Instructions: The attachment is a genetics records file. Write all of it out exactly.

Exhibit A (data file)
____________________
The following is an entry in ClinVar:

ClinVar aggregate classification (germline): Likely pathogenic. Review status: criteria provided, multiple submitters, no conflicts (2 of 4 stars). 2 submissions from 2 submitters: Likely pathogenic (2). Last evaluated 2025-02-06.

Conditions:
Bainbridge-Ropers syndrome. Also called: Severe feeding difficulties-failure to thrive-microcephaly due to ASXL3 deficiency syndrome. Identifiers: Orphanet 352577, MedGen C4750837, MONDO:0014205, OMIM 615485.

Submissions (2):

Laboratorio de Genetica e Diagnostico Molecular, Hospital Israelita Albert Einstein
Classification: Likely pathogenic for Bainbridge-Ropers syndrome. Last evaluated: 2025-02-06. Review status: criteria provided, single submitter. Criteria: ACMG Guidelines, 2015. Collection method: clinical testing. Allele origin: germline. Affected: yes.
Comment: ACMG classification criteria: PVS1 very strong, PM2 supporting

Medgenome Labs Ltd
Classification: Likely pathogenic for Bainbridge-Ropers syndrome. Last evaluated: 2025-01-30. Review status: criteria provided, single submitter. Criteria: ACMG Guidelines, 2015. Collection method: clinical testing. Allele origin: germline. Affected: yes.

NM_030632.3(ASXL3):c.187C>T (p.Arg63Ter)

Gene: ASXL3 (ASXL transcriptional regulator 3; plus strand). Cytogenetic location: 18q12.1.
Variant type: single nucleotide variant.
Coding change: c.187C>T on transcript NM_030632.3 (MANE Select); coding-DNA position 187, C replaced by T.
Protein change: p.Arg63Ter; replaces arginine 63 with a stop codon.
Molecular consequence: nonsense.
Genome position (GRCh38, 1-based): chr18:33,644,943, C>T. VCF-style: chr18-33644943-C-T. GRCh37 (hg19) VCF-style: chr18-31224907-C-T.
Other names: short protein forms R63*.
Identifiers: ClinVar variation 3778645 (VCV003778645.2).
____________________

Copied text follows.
The following is an entry in ClinVar:

ClinVar aggregate classification (germline): Likely pathogenic. Review status: criteria provided, multiple submitters, no conflicts (2 of 4 stars). 2 submissions from 2 submitters: Likely pathogenic (2). Last evaluated 2025-02-06.

Conditions:
Bainbridge-Ropers syndrome. Also called: Severe feeding difficulties-failure to thrive-microcephaly due to ASXL3 deficiency syndrome. Identifiers: Orphanet 352577, MedGen C4750837, MONDO:0014205, OMIM 615485.

Submissions (2):

Laboratorio de Genetica e Diagnostico Molecular, Hospital Israelita Albert Einstein
Classification: Likely pathogenic for Bainbridge-Ropers syndrome. Last evaluated: 2025-02-06. Review status: criteria provided, single submitter. Criteria: ACMG Guidelines, 2015. Collection method: clinical testing. Allele origin: germline. Affected: yes.
Comment: ACMG classification criteria: PVS1 very strong, PM2 supporting

Medgenome Labs Ltd
Classification: Likely pathogenic for Bainbridge-Ropers syndrome. Last evaluated: 2025-01-30. Review status: criteria provided, single submitter. Criteria: ACMG Guidelines, 2015. Collection method: clinical testing. Allele origin: germline. Affected: yes.

NM_030632.3(ASXL3):c.187C>T (p.Arg63Ter)

Gene: ASXL3 (ASXL transcriptional regulator 3; plus strand). Cytogenetic location: 18q12.1.
Variant type: single nucleotide variant.
Coding change: c.187C>T on transcript NM_030632.3 (MANE Select); coding-DNA position 187, C replaced by T.
Protein change: p.Arg63Ter; replaces arginine 63 with a stop codon.
Molecular consequence: nonsense.
Genome position (GRCh38, 1-based): chr18:33,644,943, C>T. VCF-style: chr18-33644943-C-T. GRCh37 (hg19) VCF-style: chr18-31224907-C-T.
Other names: short protein forms R63*.
Identifiers: ClinVar variation 3778645 (VCV003778645.2).